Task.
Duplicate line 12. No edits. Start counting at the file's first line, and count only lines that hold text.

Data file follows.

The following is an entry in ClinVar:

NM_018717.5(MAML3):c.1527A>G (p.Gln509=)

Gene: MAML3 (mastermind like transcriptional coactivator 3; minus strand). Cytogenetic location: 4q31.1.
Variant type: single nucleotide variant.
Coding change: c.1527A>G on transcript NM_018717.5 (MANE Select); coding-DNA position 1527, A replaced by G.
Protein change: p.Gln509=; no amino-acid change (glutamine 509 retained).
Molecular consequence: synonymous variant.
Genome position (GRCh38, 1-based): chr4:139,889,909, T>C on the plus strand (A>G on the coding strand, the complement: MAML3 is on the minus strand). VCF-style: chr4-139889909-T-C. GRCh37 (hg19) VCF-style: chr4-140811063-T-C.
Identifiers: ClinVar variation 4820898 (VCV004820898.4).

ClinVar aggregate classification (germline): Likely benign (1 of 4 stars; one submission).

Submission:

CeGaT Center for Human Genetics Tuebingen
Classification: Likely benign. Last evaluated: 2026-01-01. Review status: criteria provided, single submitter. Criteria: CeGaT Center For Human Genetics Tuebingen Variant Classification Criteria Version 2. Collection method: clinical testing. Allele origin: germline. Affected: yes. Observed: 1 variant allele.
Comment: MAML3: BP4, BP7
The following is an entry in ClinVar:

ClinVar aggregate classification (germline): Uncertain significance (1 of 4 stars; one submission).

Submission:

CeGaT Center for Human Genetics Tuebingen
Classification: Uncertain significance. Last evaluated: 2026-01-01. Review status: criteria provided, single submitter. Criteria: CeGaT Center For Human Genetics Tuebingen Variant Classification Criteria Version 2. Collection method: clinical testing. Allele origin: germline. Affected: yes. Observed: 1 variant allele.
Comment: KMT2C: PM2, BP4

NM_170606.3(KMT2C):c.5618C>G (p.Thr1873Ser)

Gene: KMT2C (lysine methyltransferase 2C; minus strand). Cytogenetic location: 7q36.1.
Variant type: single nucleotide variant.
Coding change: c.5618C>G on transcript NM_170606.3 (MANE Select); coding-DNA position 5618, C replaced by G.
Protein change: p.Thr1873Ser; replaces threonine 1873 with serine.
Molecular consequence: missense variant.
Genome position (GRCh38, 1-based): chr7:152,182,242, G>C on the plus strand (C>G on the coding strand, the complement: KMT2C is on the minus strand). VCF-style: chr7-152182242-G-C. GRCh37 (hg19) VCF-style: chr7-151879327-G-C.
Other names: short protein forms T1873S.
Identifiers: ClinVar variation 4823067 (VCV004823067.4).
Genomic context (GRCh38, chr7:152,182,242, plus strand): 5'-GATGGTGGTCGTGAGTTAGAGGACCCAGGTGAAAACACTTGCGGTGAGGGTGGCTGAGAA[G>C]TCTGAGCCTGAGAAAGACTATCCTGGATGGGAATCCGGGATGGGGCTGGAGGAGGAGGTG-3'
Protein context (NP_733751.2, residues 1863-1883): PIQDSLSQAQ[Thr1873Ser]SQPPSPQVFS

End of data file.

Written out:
CeGaT Center for Human Genetics Tuebingen